The municipal code is the operating system of a city: it defines the rules, procedures and validations that keep a city running smoothly and efficiently.
Most of the time, the system works well, and cities can grow and evolve with an amazing degree of resilience. But just like a software codebase, as contributors add patches and delete sections of code over time, inconsistencies creep in and performance slows down.
Consider the following land use codes from Pacific Grove, CA:
- Restaurant, fast food (non formula, no alcohol)
- Restaurant (formula or non formula)
- Restaurant (non formula)
- Restaurant (formula or non-formula, w/ alcohol)
- Restaurant (formula or non formula, w/ no alcohol)
- Restaurant (specialty, non formula, w/ beer and wine)
- Restaurant (specialty, w/ no alcohol sales)
- Restaurant with a drive through (non formula, no alcohol)
If you were planning to open a privately-owned restaurant that serves alcohol, which one would you choose?
Not only is the terminology confusing (“formula” means chain restaurant), but several of the options have essentially the same meaning: “formula or non formula,” “non formula,” “formula or non formula, w/ alcohol.”
Mix in codes from other categories (like “Brew pub with food service” or “Pub or sports bar with food service”), and you can see how the process can quickly become confusing.
And this is just the first step: if you’re trying to find out where you’re allowed to open a business, you will need to read through the list of permitted land uses for each zoning district, find out in which ones your use is permitted, and then cross reference these zoning districts with the zoning map.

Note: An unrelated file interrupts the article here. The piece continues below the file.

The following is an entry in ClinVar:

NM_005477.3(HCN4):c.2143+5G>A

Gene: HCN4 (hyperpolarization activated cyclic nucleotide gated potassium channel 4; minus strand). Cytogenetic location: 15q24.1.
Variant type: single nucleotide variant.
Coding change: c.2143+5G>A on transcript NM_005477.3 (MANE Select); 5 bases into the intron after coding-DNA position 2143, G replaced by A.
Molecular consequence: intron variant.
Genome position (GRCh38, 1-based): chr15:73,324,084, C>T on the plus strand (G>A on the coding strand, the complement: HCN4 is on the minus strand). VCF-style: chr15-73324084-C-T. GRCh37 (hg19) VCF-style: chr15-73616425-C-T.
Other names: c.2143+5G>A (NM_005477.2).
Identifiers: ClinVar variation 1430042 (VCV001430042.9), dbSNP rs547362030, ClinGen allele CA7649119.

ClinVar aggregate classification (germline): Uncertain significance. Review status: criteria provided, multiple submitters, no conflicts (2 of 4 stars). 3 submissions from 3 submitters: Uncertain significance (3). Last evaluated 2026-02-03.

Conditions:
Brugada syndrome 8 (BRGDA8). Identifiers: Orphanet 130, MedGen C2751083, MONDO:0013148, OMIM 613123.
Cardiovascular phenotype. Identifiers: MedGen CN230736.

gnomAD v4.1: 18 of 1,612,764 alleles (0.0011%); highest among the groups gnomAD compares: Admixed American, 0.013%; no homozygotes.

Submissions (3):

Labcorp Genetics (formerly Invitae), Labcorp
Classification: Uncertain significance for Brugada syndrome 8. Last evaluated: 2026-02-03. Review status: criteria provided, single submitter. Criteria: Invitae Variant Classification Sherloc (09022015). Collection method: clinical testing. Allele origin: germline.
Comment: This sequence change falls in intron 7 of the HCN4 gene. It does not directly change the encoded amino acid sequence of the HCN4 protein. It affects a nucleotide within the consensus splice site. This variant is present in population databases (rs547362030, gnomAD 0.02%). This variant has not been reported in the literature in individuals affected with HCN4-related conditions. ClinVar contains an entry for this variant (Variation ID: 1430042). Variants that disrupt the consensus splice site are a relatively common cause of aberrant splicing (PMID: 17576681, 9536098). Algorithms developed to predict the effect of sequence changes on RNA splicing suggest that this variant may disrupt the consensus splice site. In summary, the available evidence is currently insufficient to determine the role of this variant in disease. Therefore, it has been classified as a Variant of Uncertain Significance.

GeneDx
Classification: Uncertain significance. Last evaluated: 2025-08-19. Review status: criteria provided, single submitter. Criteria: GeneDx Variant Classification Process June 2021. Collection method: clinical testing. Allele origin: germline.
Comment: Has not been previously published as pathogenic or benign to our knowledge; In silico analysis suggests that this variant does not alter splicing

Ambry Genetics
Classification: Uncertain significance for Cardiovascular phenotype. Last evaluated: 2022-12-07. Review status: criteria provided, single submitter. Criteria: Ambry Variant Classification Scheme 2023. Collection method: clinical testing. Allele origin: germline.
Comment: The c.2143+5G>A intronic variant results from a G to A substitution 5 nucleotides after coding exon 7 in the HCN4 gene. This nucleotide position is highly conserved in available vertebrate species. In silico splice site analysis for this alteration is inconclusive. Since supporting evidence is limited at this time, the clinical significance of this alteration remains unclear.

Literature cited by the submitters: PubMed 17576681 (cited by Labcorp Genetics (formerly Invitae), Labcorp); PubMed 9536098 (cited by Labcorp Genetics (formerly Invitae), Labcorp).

The process is so complicated that the city City of Chicago’s Small Business Center published a how-to user guide that includes screenshots of the zoning ordinance and interactive zoning map:
If the municipal code is an operating system for the city, expecting applicants to read the code to discover where they can open a business is kind of like asking Mac users to read the OS X codebase in order to find out how to open a file.
There has to be a better way!
At OpenCounter, we believe that small businesses play a critical role in building strong, local economies, and that governments can do more to help entrepreneurs get started. Our main product — opencounter.us — does this by guiding applicants through the business permitting forms, and calculating the costs and processing time to register the company. By moving the process online, we make an important city service available 24/7, and give municipalities a new level of insight into economic trends in their community.
Today, we’re excited to announce a new product that will help entrepreneurs navigate the zoning clearance determination, which is the first hurdle in the business registration process. Introducing ZoningCheck.
ZoningCheck asks a few simple questions — “what type of business are you planning to open?” and “do you have a location picked out?” — and displays a customized zoning map based on the applicant’s responses.
It also calculates clearances for all of the zoning districts and zoning overlays in the city, and asks use-specific questions — like whether a restaurant will serve alcohol, or whether a bakery will include retail space — that can alter the base zoning clearances, and can trip up would-be business owners.
ZoningCheck is in beta in 40 cities throughout California. The product is free for users and offered as an annual subscription service to cities.
As part of our product launch, we’re offering ZoningCheck for free for one year for the first 50 qualified cities. If you’re interested, please email us at firstname.lastname@example.org.
ZoningCheck was supported through a generous investment from John S. and James L. Knight Foundation. Our growth was also supported through the Code for America Accelerator.
Questions? Comments? Hit us up @codeforamerica.